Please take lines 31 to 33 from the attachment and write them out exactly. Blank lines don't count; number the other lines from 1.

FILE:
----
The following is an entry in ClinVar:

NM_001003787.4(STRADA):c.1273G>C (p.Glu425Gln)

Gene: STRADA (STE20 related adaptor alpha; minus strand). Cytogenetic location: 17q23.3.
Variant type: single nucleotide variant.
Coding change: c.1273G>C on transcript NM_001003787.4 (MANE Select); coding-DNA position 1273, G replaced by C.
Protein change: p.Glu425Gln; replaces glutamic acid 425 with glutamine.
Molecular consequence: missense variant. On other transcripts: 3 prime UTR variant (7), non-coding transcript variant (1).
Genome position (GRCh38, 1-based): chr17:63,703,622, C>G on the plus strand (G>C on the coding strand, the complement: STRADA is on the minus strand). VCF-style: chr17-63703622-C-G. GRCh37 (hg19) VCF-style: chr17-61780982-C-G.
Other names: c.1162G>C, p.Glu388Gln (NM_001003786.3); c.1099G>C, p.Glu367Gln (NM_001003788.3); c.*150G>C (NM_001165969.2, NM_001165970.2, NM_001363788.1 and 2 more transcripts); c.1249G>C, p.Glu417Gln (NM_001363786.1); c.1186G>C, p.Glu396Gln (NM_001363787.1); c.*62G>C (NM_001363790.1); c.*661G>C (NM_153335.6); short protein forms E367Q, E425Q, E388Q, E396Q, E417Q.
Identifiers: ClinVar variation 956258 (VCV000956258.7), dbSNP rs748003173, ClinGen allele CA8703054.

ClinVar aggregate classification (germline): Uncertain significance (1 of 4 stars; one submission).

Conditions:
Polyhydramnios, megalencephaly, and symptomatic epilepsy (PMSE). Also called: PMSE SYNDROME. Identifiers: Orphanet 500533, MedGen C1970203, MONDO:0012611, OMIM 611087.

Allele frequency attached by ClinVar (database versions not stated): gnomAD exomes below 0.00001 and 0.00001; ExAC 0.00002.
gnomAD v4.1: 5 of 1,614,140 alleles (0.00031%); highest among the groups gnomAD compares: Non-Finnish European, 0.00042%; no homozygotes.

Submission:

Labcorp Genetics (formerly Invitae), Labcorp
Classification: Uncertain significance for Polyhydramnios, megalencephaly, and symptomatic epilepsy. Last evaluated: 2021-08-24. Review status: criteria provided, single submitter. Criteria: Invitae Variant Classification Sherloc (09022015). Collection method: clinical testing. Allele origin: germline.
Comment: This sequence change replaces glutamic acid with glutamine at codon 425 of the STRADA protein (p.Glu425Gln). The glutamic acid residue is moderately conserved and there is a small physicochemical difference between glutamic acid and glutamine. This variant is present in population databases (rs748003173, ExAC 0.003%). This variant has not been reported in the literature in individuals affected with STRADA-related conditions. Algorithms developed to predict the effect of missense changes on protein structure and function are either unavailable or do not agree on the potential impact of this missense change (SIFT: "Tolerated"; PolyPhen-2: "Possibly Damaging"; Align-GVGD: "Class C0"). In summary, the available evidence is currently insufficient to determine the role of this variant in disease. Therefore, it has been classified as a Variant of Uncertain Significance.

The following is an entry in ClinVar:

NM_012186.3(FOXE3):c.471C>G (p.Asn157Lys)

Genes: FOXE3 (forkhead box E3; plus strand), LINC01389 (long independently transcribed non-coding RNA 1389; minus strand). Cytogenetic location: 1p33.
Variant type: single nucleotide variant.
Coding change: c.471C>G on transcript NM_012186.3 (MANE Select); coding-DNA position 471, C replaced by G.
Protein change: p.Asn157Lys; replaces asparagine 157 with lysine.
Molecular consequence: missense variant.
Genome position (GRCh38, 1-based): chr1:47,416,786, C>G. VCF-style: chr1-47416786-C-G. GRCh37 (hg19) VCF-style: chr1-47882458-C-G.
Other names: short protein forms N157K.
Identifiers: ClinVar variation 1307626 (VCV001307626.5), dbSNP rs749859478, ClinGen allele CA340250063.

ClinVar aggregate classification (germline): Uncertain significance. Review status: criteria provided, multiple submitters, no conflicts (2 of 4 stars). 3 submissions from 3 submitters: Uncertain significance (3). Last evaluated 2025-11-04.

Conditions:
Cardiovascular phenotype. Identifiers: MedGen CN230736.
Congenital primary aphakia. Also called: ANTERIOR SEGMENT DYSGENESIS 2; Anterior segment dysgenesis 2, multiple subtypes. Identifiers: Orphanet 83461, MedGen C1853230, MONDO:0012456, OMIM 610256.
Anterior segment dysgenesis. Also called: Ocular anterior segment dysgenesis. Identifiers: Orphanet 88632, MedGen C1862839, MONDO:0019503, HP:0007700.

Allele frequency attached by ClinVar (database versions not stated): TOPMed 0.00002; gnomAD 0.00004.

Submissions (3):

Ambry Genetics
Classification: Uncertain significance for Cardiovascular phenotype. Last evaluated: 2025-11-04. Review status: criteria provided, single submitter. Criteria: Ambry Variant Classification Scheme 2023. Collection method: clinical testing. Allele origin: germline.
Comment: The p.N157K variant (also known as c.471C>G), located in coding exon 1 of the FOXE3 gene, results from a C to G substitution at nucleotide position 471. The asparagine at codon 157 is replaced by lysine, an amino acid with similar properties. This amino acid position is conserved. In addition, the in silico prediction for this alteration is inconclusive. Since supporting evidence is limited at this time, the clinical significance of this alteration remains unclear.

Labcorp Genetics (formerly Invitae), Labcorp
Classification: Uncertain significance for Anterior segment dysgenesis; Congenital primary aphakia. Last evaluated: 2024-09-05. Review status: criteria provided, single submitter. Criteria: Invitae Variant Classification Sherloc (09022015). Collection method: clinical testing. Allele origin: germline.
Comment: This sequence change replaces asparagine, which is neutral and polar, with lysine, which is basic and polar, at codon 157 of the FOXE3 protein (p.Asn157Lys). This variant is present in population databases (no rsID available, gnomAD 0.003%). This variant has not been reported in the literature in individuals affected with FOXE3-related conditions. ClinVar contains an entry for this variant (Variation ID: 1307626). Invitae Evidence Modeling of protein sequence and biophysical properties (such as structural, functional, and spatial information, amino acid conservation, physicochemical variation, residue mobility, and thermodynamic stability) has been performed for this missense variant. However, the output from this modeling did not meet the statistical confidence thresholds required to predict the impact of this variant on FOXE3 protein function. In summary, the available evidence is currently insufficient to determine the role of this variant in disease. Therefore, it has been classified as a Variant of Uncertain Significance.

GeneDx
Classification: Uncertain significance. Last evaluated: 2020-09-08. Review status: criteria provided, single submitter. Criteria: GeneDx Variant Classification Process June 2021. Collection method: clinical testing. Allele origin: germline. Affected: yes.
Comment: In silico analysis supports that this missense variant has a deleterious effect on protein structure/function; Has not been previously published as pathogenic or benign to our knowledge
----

Conditions:
Cardiovascular phenotype. Identifiers: MedGen CN230736.
Congenital primary aphakia. Also called: ANTERIOR SEGMENT DYSGENESIS 2; Anterior segment dysgenesis 2, multiple subtypes. Identifiers: Orphanet 83461, MedGen C1853230, MONDO:0012456, OMIM 610256.